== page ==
Breaking barriers: Women entrepreneurs leading change - Hindustan Times
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Breaking barriers: Women entrepreneurs leading change

ByGurjeet Kaur Sahi, Pratik Modi
Apr 16, 2024 05:06 PM IST

This article is authored by Gurjeet Kaur Sahi, professor, University of Jammu and Pratik Modi, School of Management, BML Munjal University.

In the transformative era post-1991, India's economy began a significant journey of renewal with the introduction of policies aimed at liberalisation, globalisation, and privatisation. At the heart of this economic revival is the micro-, small-, and medium-enterprises (MSMEs) sector, acknowledged widely for its indispensable role in shaping the country's economic landscape. The MSME sector, as outlined by the ministry of MSME, forms the backbone of India's industrial framework, accounting for 95% of all industrial units. Its contributions are substantial, including 8% to the National Gross Domestic Product (GDP), 50% to the country's total manufactured exports, and 45% to total industrial employment, making it a critical driver of economic growth and innovation. The Sixth Economic Census, as released by the ministry of statistics and programme implementation, unveils that women represent approximately 14% of total entrepreneurship in India, translating into 8.05 million women entrepreneurs out of 58.5 million. Among these, 2.76 million women entrepreneurs are engaged in the agriculture sector, while a significant majority, over 65%, venture into the non-agricultural sectors.

Women entrepreneur(Representation photo) PREMIUM
Women entrepreneur(Representation photo)

Despite the promising landscape, women's ownership in MSMEs remains markedly low, with small enterprises at about 5.26% and medium enterprises at 2.67%. Women helm about 13.5 to 15.7 million enterprises, constituting 20% of all enterprises in India, primarily micro-enterprises. These enterprises are vital, providing direct employment to approximately 27 million individuals. Nonetheless, the World Bank's estimates suggest that women's contribution to economic activity in India hovers around a mere 17% of the GDP. An International Monetary Fund (IMF) report further illuminates the potential upliftment of the economy through women entrepreneurship, proposing that it could lead to a 6.8% increase in the GDP, alongside mitigating unemployment.

Research underscores the unique strengths of women entrepreneurs, portraying them as risk-takers who engage in their work with a passion surpassing that of their male counterparts. A study spanning five years by the Boston Consulting Group, in collaboration with Mass Challenge, reveals a paradox: While start-ups led or co-founded by women typically receive less investment compared to those led by men, they remarkably generate higher revenues. This irony highlights not just the financial acumen of women entrepreneurs but also their ability to outperform despite facing numerous challenges. The narrative of women's entrepreneurship in India is a testament to resilience, innovation, and the untapped potential that, if fully harnessed, could significantly propel the country's economic growth. Women's participation and empowerment stand as pivotal elements for societal development, with entrepreneurship offering a promising avenue for achieving such empowerment. As India continues to evolve economically, the empowerment of women entrepreneurs will not only contribute to gender equality but also to the sustainable development of the nation, underscoring the importance of fostering an environment that supports and celebrates women leaders in every sphere of economic activity.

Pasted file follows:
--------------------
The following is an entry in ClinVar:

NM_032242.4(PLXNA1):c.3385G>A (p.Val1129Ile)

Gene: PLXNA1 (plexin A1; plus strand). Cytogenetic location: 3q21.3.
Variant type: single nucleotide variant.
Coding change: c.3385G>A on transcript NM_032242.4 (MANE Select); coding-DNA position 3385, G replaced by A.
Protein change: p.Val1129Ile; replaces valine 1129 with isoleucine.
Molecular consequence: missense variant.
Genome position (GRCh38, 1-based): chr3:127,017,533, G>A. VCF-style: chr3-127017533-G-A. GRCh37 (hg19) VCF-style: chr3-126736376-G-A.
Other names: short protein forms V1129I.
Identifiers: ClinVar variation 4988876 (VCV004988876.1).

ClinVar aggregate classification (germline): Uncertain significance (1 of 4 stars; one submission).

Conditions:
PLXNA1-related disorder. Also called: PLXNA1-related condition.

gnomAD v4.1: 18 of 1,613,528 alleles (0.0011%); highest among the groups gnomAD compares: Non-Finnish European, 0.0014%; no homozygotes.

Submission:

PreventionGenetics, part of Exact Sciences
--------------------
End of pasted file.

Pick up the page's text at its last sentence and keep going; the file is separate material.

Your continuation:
In the dynamic landscape of emerging markets, where formal institutions may be nascent and physical infrastructures often underdeveloped, women entrepreneurs are emerging as a formidable force driving economic transformation. Their growth represents not just a shift in the entrepreneurial paradigm but a significant leap towards inclusive economic development. Recent studies and academic enquiries have increasingly spotlighted the pivotal role women entrepreneurs play in stimulating economic growth, job creation, and in addressing socio-economic challenges such as poverty and social exclusion.